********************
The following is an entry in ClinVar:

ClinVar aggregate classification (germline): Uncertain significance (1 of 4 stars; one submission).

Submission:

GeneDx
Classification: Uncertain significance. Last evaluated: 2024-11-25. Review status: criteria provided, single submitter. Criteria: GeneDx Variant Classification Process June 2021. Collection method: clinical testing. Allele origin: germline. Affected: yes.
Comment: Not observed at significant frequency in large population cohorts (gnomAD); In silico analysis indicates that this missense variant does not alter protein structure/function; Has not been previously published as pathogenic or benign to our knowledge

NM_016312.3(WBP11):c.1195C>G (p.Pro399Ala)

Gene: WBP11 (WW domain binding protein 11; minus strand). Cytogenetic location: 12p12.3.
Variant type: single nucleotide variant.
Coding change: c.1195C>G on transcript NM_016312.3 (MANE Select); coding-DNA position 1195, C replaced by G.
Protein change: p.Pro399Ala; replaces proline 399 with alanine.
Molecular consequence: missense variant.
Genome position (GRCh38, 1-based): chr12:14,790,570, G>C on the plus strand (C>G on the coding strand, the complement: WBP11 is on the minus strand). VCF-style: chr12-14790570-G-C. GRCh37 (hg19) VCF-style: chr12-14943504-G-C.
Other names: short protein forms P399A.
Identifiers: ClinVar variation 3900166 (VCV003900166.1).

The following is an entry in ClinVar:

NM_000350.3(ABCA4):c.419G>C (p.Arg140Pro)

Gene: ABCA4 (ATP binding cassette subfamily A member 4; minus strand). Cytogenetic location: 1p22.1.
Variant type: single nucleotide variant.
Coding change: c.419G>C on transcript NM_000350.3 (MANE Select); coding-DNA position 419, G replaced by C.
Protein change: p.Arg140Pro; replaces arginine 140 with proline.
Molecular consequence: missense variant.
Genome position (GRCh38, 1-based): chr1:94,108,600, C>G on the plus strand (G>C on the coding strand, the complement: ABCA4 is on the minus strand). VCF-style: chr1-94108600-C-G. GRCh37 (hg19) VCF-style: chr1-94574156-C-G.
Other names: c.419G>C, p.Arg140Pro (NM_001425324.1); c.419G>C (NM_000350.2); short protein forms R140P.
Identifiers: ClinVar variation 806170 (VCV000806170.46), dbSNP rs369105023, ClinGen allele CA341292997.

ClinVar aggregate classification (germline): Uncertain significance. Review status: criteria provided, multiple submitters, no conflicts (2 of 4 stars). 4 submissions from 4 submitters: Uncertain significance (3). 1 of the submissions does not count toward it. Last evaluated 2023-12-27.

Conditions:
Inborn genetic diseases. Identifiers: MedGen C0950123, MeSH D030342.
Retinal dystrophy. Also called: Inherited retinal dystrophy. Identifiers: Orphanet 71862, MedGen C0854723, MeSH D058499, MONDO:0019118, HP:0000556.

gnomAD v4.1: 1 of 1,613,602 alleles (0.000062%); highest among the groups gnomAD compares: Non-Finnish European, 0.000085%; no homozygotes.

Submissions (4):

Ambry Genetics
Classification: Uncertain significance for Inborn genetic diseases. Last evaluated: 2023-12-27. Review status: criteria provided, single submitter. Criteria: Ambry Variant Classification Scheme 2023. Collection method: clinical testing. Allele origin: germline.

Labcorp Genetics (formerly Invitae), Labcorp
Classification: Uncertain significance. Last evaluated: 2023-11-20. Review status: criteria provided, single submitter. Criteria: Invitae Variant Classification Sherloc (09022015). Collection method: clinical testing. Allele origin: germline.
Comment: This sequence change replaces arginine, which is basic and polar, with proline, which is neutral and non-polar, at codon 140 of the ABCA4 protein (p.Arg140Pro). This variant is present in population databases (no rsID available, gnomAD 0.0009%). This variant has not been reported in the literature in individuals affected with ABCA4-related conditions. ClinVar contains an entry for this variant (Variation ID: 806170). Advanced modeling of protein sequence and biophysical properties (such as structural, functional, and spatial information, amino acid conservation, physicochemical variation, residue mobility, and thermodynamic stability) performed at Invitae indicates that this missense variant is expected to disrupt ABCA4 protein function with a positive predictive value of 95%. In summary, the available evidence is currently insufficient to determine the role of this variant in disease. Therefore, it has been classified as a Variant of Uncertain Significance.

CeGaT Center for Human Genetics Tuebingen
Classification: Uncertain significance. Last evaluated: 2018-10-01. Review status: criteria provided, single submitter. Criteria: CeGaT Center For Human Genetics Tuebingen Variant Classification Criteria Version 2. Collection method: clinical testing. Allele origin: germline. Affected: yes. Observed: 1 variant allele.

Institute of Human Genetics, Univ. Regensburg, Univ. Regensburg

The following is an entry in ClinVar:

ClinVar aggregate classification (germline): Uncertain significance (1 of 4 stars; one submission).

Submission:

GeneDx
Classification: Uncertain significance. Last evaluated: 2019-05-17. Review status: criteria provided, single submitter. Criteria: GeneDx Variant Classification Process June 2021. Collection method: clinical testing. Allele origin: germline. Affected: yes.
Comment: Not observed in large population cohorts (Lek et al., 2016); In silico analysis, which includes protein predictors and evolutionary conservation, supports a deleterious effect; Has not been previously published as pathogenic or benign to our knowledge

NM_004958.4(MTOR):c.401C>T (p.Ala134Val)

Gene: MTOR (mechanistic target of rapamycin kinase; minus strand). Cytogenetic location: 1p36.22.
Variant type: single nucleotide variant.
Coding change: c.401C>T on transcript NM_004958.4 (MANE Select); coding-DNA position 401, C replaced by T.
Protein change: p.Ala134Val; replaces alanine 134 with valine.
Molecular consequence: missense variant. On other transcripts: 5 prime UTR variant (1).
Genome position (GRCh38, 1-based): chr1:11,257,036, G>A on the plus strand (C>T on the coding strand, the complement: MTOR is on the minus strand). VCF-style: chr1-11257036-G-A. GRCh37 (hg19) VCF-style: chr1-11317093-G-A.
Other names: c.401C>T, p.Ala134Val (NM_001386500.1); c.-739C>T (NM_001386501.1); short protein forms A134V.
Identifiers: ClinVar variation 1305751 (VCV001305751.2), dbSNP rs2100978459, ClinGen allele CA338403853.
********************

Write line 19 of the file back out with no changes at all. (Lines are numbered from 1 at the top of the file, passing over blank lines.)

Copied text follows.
Variant type: single nucleotide variant.